This will not be a popular opinion. Particularly, I suspect, among pro-tour players.
Bear with me.
It is no secret to BJI readers that few people outside our bowling bubble comprehend the sport’s existing scoring system. Bowling never will attract the outside spectators it needs to become an Olympic sport until the math gets simpler and the pace of play gets faster.
Well-meaning and experienced people have tried.
In 2009, Johnny Petraglia developed a low-score-wins system that eschewed pinfall and instead calculated score according to the number of shots required to clear the pin deck each frame. A strike counted as 1 point, a spare 2, and so on.
Seeking “to aid spectator understanding of the sport and [increase] viewership,” World Bowling rolled out its “Current Frame Scoring System” in 2016. It awarded 30 pins for a strike and 10 pins for a spare plus the pinfall of the first shot in the frame and actual pinfall after two shots in an open frame.
The format featured on the PBA Clash show on Dec. 23 was audacious in its simplicity — a series of one-ball elimination rounds culminating in a traditional game between the remaining two bowlers for the big check.
At a time when anyone walking the street knows a touchdown counts as six points plus the extra kick if it’s good but almost no one outside bowling knows that a strike counts for 10 pins plus the next two shots, the Clash show featured just the kind of plain-and-simple scoring system a non-bowler easily can process. One ball. Lowest pin-count each round goes home. Easy.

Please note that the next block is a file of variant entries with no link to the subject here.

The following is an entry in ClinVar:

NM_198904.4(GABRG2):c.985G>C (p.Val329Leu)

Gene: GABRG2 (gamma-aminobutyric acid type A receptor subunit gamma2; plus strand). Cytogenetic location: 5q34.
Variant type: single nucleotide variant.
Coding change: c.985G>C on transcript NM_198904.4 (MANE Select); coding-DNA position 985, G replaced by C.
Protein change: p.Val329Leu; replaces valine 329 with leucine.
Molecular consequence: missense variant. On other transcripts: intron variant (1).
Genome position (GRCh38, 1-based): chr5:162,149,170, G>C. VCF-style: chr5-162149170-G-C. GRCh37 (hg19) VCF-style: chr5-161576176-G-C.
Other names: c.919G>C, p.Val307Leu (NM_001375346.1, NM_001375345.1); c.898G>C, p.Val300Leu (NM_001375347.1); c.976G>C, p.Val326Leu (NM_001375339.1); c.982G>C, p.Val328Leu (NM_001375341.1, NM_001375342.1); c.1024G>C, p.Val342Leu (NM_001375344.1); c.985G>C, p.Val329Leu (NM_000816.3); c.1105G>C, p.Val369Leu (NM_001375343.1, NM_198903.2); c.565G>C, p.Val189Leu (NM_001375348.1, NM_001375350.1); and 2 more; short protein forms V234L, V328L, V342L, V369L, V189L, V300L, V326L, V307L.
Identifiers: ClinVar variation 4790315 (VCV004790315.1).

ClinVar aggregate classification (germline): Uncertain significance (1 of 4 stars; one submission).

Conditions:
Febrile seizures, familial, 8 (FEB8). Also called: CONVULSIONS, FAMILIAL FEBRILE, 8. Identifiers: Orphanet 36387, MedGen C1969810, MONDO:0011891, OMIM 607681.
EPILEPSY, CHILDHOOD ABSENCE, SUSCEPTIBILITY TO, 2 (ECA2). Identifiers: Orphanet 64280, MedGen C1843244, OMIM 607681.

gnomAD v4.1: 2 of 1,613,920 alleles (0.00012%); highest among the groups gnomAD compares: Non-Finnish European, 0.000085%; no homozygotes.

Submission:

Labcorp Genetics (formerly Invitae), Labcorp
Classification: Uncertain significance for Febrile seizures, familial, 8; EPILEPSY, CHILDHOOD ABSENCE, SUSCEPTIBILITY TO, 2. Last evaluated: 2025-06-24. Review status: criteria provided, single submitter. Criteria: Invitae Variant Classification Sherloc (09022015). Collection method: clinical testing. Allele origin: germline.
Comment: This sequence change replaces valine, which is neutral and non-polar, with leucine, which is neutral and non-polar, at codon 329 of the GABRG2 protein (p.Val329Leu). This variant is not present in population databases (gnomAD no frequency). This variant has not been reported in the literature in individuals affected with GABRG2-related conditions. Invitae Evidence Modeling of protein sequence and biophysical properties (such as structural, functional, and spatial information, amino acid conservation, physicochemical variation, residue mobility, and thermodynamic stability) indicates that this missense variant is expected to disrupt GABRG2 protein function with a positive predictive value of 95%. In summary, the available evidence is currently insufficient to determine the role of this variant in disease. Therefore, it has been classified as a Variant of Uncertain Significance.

The format quickened the pace of play, simplified the math, and kept the crowd at the Kegel Training Center (I was there) engaged throughout. The lightning-paced, hyper-elimination show provided the perfect way for the PBA to make its debut on FOX.
Was it a coincidence that it also happened to generate the largest viewership for a pro-bowling telecast in 13 years? Maybe. But one thing’s for sure: A world in which smartphones and Instagram feeds and the latest Netflix hit engage in unending warfare for a given consumer’s attention is a world in which the traditional stepladder finals format has become a slow dinosaur in televised sports.
I am not suggesting that PBA Tour titles be awarded by one-ball elimination contests, but I am suggesting that the way PBA Tour champions have been determined for at least the past half-century may not be the ideal way to determine PBA Tour champions in the 21st century.
BJI Editor Gianmarc Manzione's "From the Editor" column appears each month in Bowlers Journal International. To subscribe now for much more of the industry's best coverage of bowling news and incisive instructional tips and analysis, go here: https://www.bowlersjournal.com/bowlers-journal-subscriptions/